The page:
The project is scheduled to be completed in three phases, with initial construction beginning as early as 2013 and the final phase planned for completion in 2019.

DATES:

Comments concerning the scope of the analysis must be received by May 10, 2012. The draft EIS/EIS/EIR is expected in January 2013 and the final EIS/EIS/EIR is expected in July 2013.

ADDRESSES:

Send written comments to Calpeco 625 and 650 Electrical Line Upgrade Project, Tahoe Regional Planning Agency, P.O. Box 5310, Stateline, NV 89449, Attention: Wendy Jepson. Comments may also be sent via email to wjepson@trpa.org, or via facsimile to 775-588-4527.

FOR FURTHER INFORMATION CONTACT:

Robert Rodman, Lands Officer, at 530-543-2613 or email rrodmanjr@fs.fed.us. Additional project information, including maps, is available on the LTBMU web site at http://www.fs.usda.gov/projects/ltbmu/landmanagement/projects under Calpeco 625 and 650 Electrical Line Upgrade Project.

Individuals who use telecommunication devices for the deaf (TDD) may call the Federal Information Relay Service (FIRS) at 1-800-877-8339 between 8 a.m. and 8 p.m., Eastern Time, Monday through Friday.

SUPPLEMENTARY INFORMATION:

On January 1, 2011, Calpeco purchased the California electric service territory from Sierra Pacific Power Company. The physical boundaries of the service territory include the California Lake Tahoe Basin and extend north to Portola and Loyalton and south to Walker in Mono County. The service territory includes the north Lake Tahoe electric transmission and distribution system.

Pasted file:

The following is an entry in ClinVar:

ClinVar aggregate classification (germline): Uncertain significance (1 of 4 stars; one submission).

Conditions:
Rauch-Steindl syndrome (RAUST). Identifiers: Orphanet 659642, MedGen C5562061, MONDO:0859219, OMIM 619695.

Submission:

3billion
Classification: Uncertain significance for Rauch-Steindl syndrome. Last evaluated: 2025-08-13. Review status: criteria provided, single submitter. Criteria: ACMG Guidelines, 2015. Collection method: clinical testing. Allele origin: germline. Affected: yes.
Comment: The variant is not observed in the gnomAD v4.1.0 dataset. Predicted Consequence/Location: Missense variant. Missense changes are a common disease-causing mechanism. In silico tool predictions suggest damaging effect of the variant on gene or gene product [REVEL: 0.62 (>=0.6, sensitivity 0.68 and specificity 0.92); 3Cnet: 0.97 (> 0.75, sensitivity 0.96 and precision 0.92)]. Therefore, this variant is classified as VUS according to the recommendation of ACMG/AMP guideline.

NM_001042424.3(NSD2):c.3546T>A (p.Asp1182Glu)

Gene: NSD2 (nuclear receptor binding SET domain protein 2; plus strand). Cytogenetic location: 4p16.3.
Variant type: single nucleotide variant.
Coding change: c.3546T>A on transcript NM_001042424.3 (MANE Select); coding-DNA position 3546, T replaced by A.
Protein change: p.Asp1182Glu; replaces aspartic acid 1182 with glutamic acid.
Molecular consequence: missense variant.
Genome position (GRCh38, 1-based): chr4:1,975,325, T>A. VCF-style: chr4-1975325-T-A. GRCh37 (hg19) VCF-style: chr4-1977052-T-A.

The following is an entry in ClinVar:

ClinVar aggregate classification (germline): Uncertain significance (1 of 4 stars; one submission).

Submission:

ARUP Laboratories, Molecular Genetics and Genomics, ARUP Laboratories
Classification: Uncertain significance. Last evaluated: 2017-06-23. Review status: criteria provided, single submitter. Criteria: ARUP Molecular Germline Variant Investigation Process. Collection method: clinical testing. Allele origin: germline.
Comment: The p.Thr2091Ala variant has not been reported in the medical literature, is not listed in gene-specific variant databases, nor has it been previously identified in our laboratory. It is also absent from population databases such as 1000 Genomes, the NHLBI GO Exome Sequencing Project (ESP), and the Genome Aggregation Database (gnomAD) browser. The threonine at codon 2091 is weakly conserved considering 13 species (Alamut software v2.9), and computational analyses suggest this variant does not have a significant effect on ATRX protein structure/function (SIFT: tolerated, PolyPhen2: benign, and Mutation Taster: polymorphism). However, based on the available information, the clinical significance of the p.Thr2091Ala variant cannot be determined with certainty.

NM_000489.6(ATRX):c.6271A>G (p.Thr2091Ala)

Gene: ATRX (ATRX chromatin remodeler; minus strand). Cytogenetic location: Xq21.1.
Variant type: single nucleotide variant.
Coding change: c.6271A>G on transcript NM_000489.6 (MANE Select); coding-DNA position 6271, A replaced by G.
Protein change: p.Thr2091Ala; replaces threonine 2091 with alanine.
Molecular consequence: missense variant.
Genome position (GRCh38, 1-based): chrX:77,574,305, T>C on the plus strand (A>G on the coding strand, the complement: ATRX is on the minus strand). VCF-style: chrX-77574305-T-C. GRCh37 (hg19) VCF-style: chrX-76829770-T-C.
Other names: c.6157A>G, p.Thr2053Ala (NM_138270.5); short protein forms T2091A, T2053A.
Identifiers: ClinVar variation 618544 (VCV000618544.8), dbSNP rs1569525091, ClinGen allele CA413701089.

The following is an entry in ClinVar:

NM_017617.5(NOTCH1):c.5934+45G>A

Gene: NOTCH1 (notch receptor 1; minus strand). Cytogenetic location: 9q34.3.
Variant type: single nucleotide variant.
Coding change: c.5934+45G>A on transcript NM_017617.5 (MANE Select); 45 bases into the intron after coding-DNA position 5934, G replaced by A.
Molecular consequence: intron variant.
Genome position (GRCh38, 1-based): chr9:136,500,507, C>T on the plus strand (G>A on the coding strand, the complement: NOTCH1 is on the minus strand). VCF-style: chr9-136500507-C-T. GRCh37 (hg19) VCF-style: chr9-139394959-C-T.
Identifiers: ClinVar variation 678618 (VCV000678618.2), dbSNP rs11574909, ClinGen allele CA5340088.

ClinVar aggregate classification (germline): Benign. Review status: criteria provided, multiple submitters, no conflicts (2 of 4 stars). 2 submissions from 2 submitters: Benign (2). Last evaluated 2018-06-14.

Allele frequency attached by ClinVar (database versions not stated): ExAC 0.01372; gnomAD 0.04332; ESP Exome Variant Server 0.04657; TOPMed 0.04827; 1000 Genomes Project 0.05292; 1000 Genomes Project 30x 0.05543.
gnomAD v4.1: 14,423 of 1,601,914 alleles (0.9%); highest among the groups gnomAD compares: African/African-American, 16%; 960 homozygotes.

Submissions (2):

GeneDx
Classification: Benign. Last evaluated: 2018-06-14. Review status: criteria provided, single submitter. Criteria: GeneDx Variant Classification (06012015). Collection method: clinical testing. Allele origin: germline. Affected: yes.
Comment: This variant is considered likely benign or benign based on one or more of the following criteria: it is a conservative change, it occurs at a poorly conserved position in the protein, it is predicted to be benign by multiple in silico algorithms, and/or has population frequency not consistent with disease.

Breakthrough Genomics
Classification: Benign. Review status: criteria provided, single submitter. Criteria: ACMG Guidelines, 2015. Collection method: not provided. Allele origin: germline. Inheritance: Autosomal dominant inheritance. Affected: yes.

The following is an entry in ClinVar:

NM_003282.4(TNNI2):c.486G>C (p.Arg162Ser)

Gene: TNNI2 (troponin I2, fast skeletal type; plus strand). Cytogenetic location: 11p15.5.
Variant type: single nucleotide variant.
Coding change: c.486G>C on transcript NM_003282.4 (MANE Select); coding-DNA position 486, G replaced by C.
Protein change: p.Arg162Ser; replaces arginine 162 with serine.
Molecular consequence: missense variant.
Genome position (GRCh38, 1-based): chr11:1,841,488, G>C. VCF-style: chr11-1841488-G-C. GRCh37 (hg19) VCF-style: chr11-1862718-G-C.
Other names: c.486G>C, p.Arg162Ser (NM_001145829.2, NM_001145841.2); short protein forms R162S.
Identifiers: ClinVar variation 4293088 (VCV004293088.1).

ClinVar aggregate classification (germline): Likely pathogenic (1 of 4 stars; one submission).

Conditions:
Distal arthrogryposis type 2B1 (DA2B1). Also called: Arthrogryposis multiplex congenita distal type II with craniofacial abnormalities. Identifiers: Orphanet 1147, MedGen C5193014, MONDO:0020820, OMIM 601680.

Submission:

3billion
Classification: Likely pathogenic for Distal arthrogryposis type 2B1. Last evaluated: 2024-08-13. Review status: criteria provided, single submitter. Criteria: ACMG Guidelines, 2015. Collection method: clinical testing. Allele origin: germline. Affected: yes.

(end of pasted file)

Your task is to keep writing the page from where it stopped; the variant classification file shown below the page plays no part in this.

The existing north Lake Tahoe transmission system is a loop comprised of a series of 60 kV and 120 kV transmission lines running from Truckee to Squaw Valley to Tahoe City to Kings Beach and then back to Truckee. The following lines comprise this loop:

  • One 60 kV transmission line (609 Line) and one 120 kV transmission line (132 Line) from Truckee to Squaw Valley
  • One 60 kV transmission line from Tahoe City to Squaw Valley (629 Line)
  • One 60 kV transmission line from Kings Beach to Tahoe City (625 Line)
  • One 60 kV transmission line from Truckee to Kings Beach (650 Line)